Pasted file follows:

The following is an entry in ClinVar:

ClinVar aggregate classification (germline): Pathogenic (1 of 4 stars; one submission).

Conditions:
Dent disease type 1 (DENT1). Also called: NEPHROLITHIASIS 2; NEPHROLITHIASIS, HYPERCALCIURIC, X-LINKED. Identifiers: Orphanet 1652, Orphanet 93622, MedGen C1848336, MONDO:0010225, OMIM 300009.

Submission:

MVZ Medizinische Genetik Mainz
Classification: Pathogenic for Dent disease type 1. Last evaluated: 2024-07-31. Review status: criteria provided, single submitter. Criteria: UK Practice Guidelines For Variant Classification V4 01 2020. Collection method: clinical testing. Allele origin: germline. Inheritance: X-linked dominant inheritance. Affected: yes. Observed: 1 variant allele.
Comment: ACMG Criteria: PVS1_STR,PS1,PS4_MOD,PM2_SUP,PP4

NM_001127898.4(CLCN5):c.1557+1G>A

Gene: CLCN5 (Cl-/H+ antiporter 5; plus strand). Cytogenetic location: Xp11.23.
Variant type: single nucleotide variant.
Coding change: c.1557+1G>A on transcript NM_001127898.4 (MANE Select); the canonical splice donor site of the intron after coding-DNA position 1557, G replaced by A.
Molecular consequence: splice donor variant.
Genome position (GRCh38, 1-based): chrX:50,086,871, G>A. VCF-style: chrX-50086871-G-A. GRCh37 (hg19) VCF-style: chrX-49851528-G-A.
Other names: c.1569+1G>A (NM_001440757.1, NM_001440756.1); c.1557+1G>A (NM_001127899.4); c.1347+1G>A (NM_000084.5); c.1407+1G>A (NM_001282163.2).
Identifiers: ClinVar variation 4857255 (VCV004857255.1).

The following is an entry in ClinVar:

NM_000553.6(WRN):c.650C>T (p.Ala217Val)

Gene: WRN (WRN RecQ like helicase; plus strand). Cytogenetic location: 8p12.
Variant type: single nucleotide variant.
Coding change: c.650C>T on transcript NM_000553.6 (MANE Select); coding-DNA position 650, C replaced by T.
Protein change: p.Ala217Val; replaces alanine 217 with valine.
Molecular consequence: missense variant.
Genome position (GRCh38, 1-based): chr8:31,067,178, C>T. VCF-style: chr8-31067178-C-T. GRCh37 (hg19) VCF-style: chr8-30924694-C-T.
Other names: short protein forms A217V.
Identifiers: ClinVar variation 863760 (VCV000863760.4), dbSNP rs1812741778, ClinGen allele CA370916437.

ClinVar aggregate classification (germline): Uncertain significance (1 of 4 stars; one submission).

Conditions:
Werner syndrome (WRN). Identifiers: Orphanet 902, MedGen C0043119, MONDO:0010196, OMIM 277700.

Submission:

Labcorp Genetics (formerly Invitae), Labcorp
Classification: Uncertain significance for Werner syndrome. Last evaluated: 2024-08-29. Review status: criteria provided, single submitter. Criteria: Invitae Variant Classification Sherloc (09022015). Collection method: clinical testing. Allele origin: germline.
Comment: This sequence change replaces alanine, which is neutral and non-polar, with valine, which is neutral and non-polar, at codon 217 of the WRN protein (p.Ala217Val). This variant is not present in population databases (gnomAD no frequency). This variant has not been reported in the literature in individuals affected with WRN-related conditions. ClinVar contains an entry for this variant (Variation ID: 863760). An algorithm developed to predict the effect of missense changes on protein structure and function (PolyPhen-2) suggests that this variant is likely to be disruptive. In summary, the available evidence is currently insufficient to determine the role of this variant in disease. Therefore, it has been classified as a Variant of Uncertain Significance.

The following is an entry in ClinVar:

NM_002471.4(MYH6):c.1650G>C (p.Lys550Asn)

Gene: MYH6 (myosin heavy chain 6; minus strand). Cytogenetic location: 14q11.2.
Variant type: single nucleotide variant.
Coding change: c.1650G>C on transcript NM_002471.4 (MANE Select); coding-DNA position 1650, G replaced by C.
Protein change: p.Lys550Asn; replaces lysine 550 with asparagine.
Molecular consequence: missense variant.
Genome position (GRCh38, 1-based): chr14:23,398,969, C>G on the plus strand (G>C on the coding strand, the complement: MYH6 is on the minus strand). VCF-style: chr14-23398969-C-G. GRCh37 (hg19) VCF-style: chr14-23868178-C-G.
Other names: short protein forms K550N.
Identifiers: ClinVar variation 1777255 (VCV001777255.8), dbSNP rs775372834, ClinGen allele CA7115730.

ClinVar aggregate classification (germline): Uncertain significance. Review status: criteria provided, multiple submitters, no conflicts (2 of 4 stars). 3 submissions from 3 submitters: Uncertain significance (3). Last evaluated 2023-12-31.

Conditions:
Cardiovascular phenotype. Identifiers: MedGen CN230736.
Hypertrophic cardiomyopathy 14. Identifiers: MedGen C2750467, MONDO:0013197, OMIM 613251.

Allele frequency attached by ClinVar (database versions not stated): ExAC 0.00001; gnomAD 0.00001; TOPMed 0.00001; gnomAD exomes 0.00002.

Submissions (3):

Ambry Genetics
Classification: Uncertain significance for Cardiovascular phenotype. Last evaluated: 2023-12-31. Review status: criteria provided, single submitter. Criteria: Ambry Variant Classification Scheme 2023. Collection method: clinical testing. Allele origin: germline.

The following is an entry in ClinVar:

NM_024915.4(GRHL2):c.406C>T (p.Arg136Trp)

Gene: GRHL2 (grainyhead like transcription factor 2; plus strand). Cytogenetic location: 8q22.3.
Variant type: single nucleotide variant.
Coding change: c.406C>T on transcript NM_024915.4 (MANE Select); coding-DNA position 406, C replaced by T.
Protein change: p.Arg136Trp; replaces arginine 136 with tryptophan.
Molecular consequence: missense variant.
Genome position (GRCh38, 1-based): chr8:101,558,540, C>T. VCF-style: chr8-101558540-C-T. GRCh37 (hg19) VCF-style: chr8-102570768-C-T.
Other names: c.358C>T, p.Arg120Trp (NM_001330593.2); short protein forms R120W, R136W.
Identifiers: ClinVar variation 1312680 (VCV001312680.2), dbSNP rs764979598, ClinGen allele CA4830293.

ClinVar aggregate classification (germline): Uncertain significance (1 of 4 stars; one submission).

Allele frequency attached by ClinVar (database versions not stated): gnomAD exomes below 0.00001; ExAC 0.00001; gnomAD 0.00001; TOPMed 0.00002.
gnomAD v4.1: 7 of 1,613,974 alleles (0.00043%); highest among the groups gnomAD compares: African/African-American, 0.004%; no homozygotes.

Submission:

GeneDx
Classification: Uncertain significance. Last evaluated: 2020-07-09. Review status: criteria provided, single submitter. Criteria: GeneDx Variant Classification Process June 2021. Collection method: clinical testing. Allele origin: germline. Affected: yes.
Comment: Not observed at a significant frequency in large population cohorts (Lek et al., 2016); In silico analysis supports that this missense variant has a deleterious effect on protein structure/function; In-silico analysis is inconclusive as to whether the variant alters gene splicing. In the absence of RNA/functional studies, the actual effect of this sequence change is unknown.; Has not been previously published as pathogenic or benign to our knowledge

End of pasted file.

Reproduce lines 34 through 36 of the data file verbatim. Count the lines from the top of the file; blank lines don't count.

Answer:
The following is an entry in ClinVar:

NM_002471.4(MYH6):c.1650G>C (p.Lys550Asn)

Gene: MYH6 (myosin heavy chain 6; minus strand). Cytogenetic location: 14q11.2.